Revelate Design Expedition Pogies will give the Cobrafist a run for its money. Seriously, these things are expensive. But there is a reason behind the steep price tag. Eric Parson, owner of Revelate Design, has been designing these pogies for over six years.  Revelate Design Expedition Pogies have a 4 layer system: a 210 denier double ripstop nylon outer, a quilted 12 oz. synthetic insulation, and 70 denier silver taffeta lining. Did I mention the removable Polartec 300 series liner that attaches by velcro? This system is designed to keep you warm in the coldest conditions. The shape is ergonomic to the position of your arms when riding. The top of the arm is slightly longer to prevent any snow from entering the pogie. The pogies attach to the handlebars internally, similar to Williwaw, with no tools necessary. The Expedition Pogie is also equipped with an external compartment to store any extra layers or food. They have a temperature rating of -50 °F. MSRP $225.00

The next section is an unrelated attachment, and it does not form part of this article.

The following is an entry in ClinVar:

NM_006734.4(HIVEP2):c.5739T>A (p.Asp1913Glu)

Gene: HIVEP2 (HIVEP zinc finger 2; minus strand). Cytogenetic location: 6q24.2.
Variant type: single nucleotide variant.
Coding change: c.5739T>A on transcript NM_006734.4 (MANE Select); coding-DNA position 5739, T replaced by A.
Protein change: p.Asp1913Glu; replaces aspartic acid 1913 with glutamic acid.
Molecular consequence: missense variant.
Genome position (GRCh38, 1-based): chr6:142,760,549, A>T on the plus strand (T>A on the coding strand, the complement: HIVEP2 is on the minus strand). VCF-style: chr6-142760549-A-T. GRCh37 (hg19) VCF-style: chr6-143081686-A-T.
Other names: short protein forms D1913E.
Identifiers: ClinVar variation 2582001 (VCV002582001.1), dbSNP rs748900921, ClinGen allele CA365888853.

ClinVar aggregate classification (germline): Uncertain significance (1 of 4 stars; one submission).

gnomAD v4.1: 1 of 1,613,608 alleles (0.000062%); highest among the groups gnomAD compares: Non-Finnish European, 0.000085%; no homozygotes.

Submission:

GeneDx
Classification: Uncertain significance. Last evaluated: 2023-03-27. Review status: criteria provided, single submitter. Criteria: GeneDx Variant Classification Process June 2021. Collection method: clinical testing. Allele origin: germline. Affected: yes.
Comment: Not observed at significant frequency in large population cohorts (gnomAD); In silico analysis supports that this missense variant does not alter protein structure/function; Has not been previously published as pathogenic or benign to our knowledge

Fat bikes have transformed snowy fields and roads into the newest cycling playground. But, to enjoy winter cycling at its fullest, you need to be prepared and you need to stay warm. Pogies are life savers, and the above mentioned are all fantastic options by some incredible companies. Stay tuned for individual reviews of these pogies.


  1. Great article. Nice to see some of the history behind these products. I must, however, take issue with the derivation of the name. Pogies/pokies is an old Scots word for mittens (the exact spelling would depend on your local dialect). When I was a bairn in the 1960s, my mother would make us wear pogies to school.